New or planned public transit projects drive up nearby property values and rents, according to Realtor.com. In some U.S. cities, single-family homes near transit stops can cost 2% to 32% more than their counterparts, while condos can cost 2% to 18% more.
Along New York City's $4.5 billion new Second Avenue subway line, median list prices for homes near three stops on the East Side have risen 4.6% since the railway opened on Jan. 1. Those prices have risen 11.1% in the past three years and are projected to grow faster going forward.
Rent for a one-bedroom apartment in the same area, which had been under construction for nearly 10 years, rose 6.3% near one stop and 5.9% near another, revealing lingering housing demand in anticipation of the new transit stops.
Access to transit is known to add value to homes. A recent Redfin study found that, on average, home prices grew by 0.6% ($2,040) if they experienced a single-point rise in their Transit Score — Redfin's measure of a location's accessibility to public transportation. Homes in highly congested metro areas such as Atlanta and Boston saw gains of 1.13% ($1,901) and 1.10% ($3,585), respectively, with a one-point Transit Score increase. Homebuyers say commute times are important when considering where to buy — especially given that homeowners typically purchase homes farther from work than they previously lived.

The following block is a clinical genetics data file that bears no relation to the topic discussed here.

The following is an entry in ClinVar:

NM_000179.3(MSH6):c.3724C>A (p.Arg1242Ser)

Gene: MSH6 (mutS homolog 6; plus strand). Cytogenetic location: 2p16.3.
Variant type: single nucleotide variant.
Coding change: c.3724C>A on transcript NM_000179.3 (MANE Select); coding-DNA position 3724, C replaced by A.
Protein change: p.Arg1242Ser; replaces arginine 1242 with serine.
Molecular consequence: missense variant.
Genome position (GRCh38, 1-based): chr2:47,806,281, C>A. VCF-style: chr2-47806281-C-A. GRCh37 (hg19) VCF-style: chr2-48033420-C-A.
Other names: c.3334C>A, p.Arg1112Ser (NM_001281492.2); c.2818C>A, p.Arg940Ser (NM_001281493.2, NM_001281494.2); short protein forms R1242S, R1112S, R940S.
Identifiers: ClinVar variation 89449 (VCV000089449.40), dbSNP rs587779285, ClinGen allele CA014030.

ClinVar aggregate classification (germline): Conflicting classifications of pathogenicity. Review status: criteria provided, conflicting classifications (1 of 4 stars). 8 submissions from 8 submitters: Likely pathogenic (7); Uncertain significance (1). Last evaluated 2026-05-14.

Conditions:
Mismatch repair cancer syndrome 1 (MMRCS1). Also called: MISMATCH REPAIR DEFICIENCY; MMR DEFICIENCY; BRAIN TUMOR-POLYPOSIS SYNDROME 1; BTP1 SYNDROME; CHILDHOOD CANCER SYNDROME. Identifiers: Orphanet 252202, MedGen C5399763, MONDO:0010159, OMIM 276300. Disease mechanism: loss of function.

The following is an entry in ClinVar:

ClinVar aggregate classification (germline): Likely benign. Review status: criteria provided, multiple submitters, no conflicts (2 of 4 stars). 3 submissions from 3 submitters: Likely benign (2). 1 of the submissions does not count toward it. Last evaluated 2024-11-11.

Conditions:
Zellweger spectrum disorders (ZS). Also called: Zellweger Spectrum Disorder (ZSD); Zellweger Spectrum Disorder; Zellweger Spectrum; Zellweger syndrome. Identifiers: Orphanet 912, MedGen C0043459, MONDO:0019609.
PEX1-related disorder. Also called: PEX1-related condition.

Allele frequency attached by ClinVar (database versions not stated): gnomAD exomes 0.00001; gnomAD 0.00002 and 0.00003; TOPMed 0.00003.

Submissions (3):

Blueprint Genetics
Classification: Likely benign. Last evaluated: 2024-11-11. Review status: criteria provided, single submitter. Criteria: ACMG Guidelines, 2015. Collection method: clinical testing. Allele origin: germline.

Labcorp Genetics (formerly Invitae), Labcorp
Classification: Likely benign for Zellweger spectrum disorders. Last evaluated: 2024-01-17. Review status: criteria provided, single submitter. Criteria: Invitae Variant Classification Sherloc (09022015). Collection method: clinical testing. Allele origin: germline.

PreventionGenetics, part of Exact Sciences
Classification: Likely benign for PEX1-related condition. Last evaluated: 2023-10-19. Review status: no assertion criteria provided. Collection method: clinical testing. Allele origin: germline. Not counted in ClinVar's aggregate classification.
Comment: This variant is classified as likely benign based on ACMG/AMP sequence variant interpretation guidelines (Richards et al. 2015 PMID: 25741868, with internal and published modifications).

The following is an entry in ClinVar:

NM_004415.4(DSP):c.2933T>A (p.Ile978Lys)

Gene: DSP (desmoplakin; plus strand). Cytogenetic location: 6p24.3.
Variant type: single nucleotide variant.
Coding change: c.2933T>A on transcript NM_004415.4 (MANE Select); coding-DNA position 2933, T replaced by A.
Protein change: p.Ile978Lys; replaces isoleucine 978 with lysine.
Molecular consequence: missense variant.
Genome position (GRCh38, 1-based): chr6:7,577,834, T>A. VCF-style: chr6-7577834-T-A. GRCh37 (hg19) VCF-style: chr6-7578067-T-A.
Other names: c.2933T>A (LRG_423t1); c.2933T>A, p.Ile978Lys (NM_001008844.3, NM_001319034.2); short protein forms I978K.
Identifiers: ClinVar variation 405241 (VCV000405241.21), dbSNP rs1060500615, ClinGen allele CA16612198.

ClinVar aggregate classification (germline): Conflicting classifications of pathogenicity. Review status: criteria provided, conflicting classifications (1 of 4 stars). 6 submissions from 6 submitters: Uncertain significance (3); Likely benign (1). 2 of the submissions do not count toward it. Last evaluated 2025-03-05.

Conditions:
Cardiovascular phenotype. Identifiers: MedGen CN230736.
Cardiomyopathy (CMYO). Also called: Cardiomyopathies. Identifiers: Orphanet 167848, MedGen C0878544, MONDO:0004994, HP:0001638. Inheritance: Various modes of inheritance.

Transit-oriented developments are getting a boost from consumers who increasingly demand walkability and easy access to public transportation that allows them to commute to work or for recreation without relying on a car. In a 2015 report, the Urban Land Institute revealed that more than half of Americans and 63% of millennial Americans prefer to live somewhere that doesn’t require them to use a car often.
Developers, too, can benefit from building projects near transit. For one, demand is strong among buyers of all classes in cities to live near transit. Additionally, developers can seek potential tax credits for including low- and middle-income housing in their projects, while also creating a potential tax boon for their cities.
Still TODs and their surrounding developments can lead to the rapid gentrification of areas, pushing out long-time residents who are no longer able to afford rising rents. Recent research from the University of California at Los Angeles found that areas in Los Angeles County near transit stations were rapidly gentrifying as landlords, seeing their property values increase, pushed out existing residents by raising rents, attracting more affluent renters in their place.
Portland, OR, too, is grappling with how to prevent gentrification along its forthcoming MAX light-rail line expansion in the city's Southwest Corridor. An earlier light-rail expansion priced out residents, prompting city officials to work with the transit agency on ways to prevent similar dislocations for the proposed new phase.